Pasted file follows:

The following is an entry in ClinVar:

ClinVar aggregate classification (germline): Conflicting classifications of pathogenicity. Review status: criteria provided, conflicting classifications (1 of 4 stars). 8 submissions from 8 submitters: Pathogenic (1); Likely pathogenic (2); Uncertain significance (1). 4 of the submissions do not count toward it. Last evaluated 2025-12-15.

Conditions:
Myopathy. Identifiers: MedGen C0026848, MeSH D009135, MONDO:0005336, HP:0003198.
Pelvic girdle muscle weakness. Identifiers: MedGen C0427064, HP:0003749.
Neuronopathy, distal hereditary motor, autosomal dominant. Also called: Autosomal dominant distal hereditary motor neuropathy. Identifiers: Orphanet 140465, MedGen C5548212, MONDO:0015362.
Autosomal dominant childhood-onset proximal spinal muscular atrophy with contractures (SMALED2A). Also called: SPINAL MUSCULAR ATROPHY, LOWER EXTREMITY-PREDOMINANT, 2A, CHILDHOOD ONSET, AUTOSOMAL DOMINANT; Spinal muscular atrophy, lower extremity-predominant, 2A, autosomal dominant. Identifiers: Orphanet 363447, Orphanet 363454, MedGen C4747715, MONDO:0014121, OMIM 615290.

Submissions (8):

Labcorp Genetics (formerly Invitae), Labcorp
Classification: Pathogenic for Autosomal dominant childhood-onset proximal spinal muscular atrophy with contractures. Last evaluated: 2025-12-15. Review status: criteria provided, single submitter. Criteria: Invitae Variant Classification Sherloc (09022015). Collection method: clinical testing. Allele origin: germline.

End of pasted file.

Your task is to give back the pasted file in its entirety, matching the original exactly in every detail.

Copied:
The following is an entry in ClinVar:

ClinVar aggregate classification (germline): Conflicting classifications of pathogenicity. Review status: criteria provided, conflicting classifications (1 of 4 stars). 8 submissions from 8 submitters: Pathogenic (1); Likely pathogenic (2); Uncertain significance (1). 4 of the submissions do not count toward it. Last evaluated 2025-12-15.

Conditions:
Myopathy. Identifiers: MedGen C0026848, MeSH D009135, MONDO:0005336, HP:0003198.
Pelvic girdle muscle weakness. Identifiers: MedGen C0427064, HP:0003749.
Neuronopathy, distal hereditary motor, autosomal dominant. Also called: Autosomal dominant distal hereditary motor neuropathy. Identifiers: Orphanet 140465, MedGen C5548212, MONDO:0015362.
Autosomal dominant childhood-onset proximal spinal muscular atrophy with contractures (SMALED2A). Also called: SPINAL MUSCULAR ATROPHY, LOWER EXTREMITY-PREDOMINANT, 2A, CHILDHOOD ONSET, AUTOSOMAL DOMINANT; Spinal muscular atrophy, lower extremity-predominant, 2A, autosomal dominant. Identifiers: Orphanet 363447, Orphanet 363454, MedGen C4747715, MONDO:0014121, OMIM 615290.

Submissions (8):

Labcorp Genetics (formerly Invitae), Labcorp
Classification: Pathogenic for Autosomal dominant childhood-onset proximal spinal muscular atrophy with contractures. Last evaluated: 2025-12-15. Review status: criteria provided, single submitter. Criteria: Invitae Variant Classification Sherloc (09022015). Collection method: clinical testing. Allele origin: germline.